The ascertain other relevant information. 2. Closed Access:

The first step is to identify a question or problem that needs to be addressed. The next step is to you might need to formulate additional questions that will help in identifying what you have to observe and how you should go about collecting the data. Once your guiding questions have been established, the data collection process begins.

First, you have to gain entrée to the population being studied. There are two access types open access and closed access which you will encounter when conducting ethnographic researchi.

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1.      Open Access: It is when the researcher does not need permission to collect data and observe the population. Examples of open access are concerts, communities, groups in malls, and any other public settings. Nevertheless, the researcher must be accepted by the group in order to conduct research. Without this acceptance the researcher will probably be able to make observations but cannot take the research any further by conducting interviews with individual group members or ascertain other relevant information.

2.      Closed Access: It is when the researcher needs permission and introductions from the gatekeeper of the population. Examples of closed access are corporations, schools and hospitals.

Access is important because without it observations cannot be confirmed through interviews and the researcher cannot gain access to other important information that may inform the study, such as group artifacts, history, and the environment. Once access has been granted, the researcher can begin collecting the data from the population by conducting long-term observations and in-depth interviews. The interviews provide the researcher with a cross-check on assumptions and observations made. This period of data collection continues until the research is complete.

Benefits and Issues Involved

The following are the benefits of ethnography:

1.      Ethnography is Persistent and Engaged: Ethnographic study normally involves prolonged fieldwork in which the researcher gains entrée to a social group and carries out intensive observation in natural settings for a period of months or years. To understand what those participants under study are doing and saying.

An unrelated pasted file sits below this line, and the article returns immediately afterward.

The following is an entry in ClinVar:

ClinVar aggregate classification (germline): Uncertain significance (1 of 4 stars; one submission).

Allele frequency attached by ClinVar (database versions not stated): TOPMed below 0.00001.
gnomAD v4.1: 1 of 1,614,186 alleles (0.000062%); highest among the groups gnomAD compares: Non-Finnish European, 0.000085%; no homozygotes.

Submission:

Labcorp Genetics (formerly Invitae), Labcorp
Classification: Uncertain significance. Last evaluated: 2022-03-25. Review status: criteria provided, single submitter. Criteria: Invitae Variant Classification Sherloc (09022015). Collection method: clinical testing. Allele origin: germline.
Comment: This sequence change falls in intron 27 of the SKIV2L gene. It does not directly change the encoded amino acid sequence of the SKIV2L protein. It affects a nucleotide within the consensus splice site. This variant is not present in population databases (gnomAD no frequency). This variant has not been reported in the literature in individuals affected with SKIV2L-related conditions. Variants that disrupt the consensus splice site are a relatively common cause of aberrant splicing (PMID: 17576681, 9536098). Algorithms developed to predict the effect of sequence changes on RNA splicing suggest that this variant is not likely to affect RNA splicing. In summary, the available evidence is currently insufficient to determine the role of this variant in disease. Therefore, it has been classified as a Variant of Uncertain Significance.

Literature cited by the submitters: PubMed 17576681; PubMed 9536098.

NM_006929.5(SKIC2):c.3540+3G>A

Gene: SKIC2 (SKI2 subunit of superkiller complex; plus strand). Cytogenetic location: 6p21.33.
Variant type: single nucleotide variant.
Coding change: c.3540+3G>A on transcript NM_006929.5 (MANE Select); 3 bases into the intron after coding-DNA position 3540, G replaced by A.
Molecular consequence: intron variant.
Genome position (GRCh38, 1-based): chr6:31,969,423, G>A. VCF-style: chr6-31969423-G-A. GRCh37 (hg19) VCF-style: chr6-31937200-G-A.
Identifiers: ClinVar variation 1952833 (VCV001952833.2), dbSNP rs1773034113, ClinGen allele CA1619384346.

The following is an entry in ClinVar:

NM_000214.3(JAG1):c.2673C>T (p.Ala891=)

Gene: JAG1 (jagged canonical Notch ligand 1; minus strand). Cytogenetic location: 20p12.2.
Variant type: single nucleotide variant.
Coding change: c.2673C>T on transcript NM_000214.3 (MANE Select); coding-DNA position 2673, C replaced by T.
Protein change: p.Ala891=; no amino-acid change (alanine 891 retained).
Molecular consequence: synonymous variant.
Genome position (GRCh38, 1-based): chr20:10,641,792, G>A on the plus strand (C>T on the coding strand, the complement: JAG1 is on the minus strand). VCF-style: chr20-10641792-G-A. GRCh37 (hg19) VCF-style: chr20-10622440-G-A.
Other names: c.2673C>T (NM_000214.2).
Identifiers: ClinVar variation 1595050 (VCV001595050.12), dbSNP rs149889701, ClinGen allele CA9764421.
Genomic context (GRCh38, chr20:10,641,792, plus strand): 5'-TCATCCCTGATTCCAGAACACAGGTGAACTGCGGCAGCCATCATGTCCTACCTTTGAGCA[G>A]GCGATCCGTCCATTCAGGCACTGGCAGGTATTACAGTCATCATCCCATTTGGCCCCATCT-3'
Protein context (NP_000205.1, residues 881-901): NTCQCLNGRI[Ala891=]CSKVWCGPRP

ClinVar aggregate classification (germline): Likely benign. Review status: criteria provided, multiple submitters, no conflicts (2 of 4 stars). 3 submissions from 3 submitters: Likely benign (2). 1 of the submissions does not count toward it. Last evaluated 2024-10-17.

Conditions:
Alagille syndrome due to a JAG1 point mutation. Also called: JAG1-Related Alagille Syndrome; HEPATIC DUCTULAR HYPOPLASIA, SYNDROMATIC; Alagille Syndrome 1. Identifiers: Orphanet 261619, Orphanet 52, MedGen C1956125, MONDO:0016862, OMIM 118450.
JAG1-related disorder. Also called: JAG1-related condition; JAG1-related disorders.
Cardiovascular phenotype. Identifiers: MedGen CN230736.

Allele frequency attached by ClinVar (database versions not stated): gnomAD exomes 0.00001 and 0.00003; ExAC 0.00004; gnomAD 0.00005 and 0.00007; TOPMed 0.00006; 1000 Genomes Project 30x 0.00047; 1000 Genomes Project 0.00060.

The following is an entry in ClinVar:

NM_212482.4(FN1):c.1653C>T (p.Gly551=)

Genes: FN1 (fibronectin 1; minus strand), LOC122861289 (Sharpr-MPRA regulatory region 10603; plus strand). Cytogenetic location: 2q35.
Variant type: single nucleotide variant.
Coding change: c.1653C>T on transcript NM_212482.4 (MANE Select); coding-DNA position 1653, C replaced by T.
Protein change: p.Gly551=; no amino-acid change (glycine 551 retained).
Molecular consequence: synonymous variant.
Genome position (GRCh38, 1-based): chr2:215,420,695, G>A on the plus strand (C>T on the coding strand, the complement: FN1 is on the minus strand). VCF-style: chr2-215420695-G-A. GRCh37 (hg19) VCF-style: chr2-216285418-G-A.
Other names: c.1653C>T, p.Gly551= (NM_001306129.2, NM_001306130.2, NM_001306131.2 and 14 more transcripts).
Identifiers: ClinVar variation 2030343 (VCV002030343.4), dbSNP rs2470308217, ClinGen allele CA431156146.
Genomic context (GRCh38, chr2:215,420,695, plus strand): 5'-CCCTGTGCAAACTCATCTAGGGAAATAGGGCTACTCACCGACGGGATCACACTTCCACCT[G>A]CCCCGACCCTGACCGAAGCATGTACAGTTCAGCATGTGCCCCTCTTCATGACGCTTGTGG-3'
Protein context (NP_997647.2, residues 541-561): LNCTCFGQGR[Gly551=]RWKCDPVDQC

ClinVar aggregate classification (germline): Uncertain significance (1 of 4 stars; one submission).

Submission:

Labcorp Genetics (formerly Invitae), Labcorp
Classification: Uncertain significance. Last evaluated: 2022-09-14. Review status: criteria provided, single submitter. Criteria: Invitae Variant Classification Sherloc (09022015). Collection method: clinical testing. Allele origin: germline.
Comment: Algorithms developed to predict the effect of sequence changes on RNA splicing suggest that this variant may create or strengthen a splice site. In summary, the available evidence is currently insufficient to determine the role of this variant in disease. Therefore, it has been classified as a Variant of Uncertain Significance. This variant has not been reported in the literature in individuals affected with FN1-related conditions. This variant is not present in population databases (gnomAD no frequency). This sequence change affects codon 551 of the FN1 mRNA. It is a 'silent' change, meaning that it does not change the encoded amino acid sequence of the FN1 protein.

2.      Ethnography is Minute and Holistic: Ethnographers often move toward broad interpretations and abstract analyses from the study of daily actions and routines. To make sure that the generalizations made are culturally suitable, they must be grounded in gathering of the specifics of everyday life and the participants’ reflections of them. However only describing what is seen and heard is not enough. To assign meaning to observations of specific activities and behaviors, one must engage in a process of interpretation that is called thick description.

3.      Ethnography is Flexible and Self-Corrective: Unlike experimental and quasi-experimental research where the procedures are strictly controlled, ethnography study is dialectical or feedback method in which the ethnographer has the options of changing the questions during the course of enquiry.

4.      Builds Relationship by Immersing the Project Team in Participants’ Lives: While carrying out ethnographic research the researcher gets immersed in the lives of the participants, this helps them to maintain very good relationship with the participants.

5.      Provides Rich Source of Visual Data: Ethnographic research provides very rich source of visual data, which helps in carrying out the research very efficiently.

6.      Captures Behavior (Emotional Behavior) in the Different Contexts of Everyday Life: The ethnographer captures the emotional behavior which is the mental state of the participant that arises spontaneously rather than through conscious effort and is often accompanied by psychological changes.